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Posts published in “State”

Unemployment Supplement Expires, Senate Race Heats Up

This week in Kentucky politics, Mitch McConnell’s latest coronavirus relief bill stalled in Congress right after the $600 per week supplement to unemployment benefits expired.

Kentuckians got some fresh polling in the race between McConnell and Democratic challenger Amy McGrath, and McConnell accused McGrath of putting out a racist commercial. …

McConnell Unveils New Coronavirus Bill

This week in Kentucky politics, Mitch McConnell unveiled a new coronavirus relief bill, but it still has a long way to go before becoming law. Gov. Andy Beshear rolled back Kentucky’s reopening during the pandemic, closing all bars and reducing restaurant capacity. And the debate continues over whether all Kentuckians will be able to cast ballots by mail this fall. …

No Budget Shortfall, Beshear Calls For More Funding

This week in Kentucky politics, the state avoided a budget shortfall despite initial predictions that tax revenue would plummet in the first months of the coronavirus pandemic. But Gov. Andy Beshear says the next financial year could be bleak. The state Supreme Court refused Beshear’s request to disqualify a judge from a lawsuit challenging his coronavirus executive orders. And a group is suing once again to try and keep the Marsy’s Law constitutional amendment off the ballot.…

McGrath To Take On McConnell

This week in Kentucky politics, Amy McGrath won Kentucky’s Democratic primary for U.S. Senate. She’ll now try to unify the party with the help of her former opponent, state Rep. Charles Booker. And Mitch McConnell gave us a taste this week of how he’ll be campaigning, releasing a new ad that drums up images of a culture war. …

Underdog Democratic Senate Candidates Nab Endorsements

This week in Kentucky politics, big endorsements came in for underdog candidates in the Democratic primary for U.S. Senate. But Mitch McConnell and Democratic frontrunner Amy McGrath are already looking toward the general election. And the deadline to register to vote in the primary is Tuesday. …

State Prepares For Budget Cuts

This week in Kentucky politics, Gov. Andy Beshear asked state agencies to come up with plans to significantly cut their budgets over the coming months. Mitch McConnell said he still doesn’t support sending more money to states unless business are shielded from lawsuits during the pandemic. And calls are mounting for an independent investigation into a Louisville police raid that killed 26-year-old Breonna Taylor. …

More Testing Needed As State Reopens

This week in Kentucky politics, Gov. Andy Beshear announced a new schedule of business reopenings during the coronavirus pandemic. Beshear has moved on from his initial statement that the state wouldn’t open up until it sees a two-week decline in confirmed cases. And the governor revised his restrictions on traveling to the state during the pandemic after a judge struck them down.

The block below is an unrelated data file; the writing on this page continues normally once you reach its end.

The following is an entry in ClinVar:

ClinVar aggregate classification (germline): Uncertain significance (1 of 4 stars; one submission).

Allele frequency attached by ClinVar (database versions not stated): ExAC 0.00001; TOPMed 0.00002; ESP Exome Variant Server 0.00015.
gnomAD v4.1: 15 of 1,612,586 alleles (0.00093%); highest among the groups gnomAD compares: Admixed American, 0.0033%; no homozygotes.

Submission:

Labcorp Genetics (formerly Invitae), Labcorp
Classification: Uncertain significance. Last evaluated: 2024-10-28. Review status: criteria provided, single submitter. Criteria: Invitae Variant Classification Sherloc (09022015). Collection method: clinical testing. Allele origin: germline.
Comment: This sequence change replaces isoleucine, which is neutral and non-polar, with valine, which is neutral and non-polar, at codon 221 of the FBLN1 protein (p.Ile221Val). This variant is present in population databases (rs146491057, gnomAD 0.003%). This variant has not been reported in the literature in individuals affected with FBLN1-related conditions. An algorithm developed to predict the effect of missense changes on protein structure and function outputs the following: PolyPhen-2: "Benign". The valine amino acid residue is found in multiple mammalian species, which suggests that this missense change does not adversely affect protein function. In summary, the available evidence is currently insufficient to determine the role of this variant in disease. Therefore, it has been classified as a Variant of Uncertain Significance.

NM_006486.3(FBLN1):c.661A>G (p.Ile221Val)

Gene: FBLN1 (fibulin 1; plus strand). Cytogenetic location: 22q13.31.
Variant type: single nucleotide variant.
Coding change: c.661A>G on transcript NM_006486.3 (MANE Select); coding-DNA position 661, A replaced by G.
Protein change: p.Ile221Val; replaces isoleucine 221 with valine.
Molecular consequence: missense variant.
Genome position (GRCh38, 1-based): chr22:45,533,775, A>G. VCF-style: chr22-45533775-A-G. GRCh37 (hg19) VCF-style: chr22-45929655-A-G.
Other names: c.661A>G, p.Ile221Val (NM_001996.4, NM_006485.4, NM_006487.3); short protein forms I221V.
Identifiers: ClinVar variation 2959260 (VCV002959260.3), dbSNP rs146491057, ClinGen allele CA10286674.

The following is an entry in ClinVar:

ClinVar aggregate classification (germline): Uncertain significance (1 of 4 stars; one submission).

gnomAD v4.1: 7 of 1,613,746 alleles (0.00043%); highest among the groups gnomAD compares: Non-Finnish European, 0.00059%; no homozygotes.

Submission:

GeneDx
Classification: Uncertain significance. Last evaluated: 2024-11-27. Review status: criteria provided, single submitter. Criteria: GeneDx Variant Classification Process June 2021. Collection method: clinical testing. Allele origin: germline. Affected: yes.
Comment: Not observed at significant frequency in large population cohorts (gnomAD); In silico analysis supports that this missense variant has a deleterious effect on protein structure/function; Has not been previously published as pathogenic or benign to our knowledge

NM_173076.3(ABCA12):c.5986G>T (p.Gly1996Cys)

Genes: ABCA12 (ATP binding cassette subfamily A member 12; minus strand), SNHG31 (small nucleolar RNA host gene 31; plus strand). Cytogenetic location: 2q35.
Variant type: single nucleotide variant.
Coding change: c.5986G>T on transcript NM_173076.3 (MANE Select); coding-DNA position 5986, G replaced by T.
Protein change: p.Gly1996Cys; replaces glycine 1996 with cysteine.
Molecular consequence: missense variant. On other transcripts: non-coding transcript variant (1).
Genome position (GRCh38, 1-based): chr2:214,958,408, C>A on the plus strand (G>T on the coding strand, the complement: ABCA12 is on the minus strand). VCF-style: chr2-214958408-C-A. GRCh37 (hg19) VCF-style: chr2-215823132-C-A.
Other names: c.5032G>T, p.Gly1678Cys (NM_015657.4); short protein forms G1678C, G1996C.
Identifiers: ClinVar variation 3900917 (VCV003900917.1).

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Attorney General Cameron Threatens To Sue Beshear

This week in Kentucky politics, Attorney General Daniel Cameron threatened to sue Gov. Andy Beshear for not allowing in-person church services during the coronavirus pandemic. The state got its first glimpse at how much tax revenue has dropped off amid business closures. And Kentucky’s senior Senator Mitch McConnell has new conditions for helping states out with their budget problems.

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Legislature Wraps Up With Veto Overrides

This week in Kentucky politics, the legislature wrapped up its 2020 session with a flurry of veto overrides, abortion bills and constitutional amendments. Gov. Andy Beshear said he’s working with a group of neighboring states to coordinate when and how to ease coronavirus restrictions. And protestors gathered at the capitol to protest business closures. Erica Peterson talked to capitol reporter Ryland Barton for this week’s edition of Kentucky Politics Distilled. …

Legislature Returns Next Week

This week in Kentucky politics, Gov. Andy Beshear urged churches to not hold Easter services during the coronavirus pandemic. Senate Majority Leader Mitch McConnell said that banning drive-in church services violates first amendment rights. And the legislature returns next week to consider overriding Gov. Beshear’s vetoes. …

State temporarily halts wage garnishing for UK medical bills. It should be a permanent stop.

Gov. Andy Beshear’s administration says it has stopped a harmful and possibly unlawful practice of garnishing the wages of thousands of low-income Kentuckians with tardy medical bills from University of Kentucky HealthCare. Jill Midkiff, spokeswoman for the Finance and Administration Cabinet said that in mid-March, the Department of Revenue had released levies on wages accrued from debt at UK. A 2004 law expanded the revenue department’s collection powers, allowing UK HealthCare to use the department as a collection agency. Only, unlike collection agencies, Revenue does not have to get a court judgment to begin garnishing wages before property liens and other governmental maneuvers can be applied. The department also adds 25 percent as a collection fee. The practice should have been suspended two years ago, when it became the subject of two different lawsuits.…